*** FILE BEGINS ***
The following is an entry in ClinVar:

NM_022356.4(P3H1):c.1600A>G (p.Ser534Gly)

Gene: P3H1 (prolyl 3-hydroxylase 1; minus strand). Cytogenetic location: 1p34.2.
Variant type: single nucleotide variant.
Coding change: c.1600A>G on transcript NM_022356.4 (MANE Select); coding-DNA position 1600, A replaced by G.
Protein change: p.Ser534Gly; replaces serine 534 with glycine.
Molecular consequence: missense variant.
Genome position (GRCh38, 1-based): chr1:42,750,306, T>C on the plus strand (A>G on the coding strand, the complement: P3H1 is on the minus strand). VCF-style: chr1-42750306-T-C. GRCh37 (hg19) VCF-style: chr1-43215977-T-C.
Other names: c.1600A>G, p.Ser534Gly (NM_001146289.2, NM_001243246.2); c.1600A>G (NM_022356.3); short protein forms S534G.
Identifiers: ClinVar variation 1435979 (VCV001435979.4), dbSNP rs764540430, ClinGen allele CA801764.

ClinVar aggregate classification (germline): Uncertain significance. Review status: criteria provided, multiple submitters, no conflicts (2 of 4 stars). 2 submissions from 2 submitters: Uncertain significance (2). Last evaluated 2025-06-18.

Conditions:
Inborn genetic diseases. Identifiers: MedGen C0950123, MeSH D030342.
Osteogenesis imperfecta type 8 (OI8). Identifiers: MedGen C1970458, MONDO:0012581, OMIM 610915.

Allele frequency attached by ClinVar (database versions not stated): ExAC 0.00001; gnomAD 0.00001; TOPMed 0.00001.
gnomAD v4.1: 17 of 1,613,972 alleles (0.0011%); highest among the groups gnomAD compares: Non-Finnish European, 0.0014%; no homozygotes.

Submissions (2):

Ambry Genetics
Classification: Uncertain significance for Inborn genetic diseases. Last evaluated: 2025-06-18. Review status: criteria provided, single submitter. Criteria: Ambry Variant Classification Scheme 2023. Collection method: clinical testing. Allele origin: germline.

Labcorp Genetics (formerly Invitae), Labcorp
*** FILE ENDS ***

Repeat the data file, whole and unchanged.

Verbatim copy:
The following is an entry in ClinVar:

NM_022356.4(P3H1):c.1600A>G (p.Ser534Gly)

Gene: P3H1 (prolyl 3-hydroxylase 1; minus strand). Cytogenetic location: 1p34.2.
Variant type: single nucleotide variant.
Coding change: c.1600A>G on transcript NM_022356.4 (MANE Select); coding-DNA position 1600, A replaced by G.
Protein change: p.Ser534Gly; replaces serine 534 with glycine.
Molecular consequence: missense variant.
Genome position (GRCh38, 1-based): chr1:42,750,306, T>C on the plus strand (A>G on the coding strand, the complement: P3H1 is on the minus strand). VCF-style: chr1-42750306-T-C. GRCh37 (hg19) VCF-style: chr1-43215977-T-C.
Other names: c.1600A>G, p.Ser534Gly (NM_001146289.2, NM_001243246.2); c.1600A>G (NM_022356.3); short protein forms S534G.
Identifiers: ClinVar variation 1435979 (VCV001435979.4), dbSNP rs764540430, ClinGen allele CA801764.

ClinVar aggregate classification (germline): Uncertain significance. Review status: criteria provided, multiple submitters, no conflicts (2 of 4 stars). 2 submissions from 2 submitters: Uncertain significance (2). Last evaluated 2025-06-18.

Conditions:
Inborn genetic diseases. Identifiers: MedGen C0950123, MeSH D030342.
Osteogenesis imperfecta type 8 (OI8). Identifiers: MedGen C1970458, MONDO:0012581, OMIM 610915.

Allele frequency attached by ClinVar (database versions not stated): ExAC 0.00001; gnomAD 0.00001; TOPMed 0.00001.
gnomAD v4.1: 17 of 1,613,972 alleles (0.0011%); highest among the groups gnomAD compares: Non-Finnish European, 0.0014%; no homozygotes.

Submissions (2):

Ambry Genetics
Classification: Uncertain significance for Inborn genetic diseases. Last evaluated: 2025-06-18. Review status: criteria provided, single submitter. Criteria: Ambry Variant Classification Scheme 2023. Collection method: clinical testing. Allele origin: germline.

Labcorp Genetics (formerly Invitae), Labcorp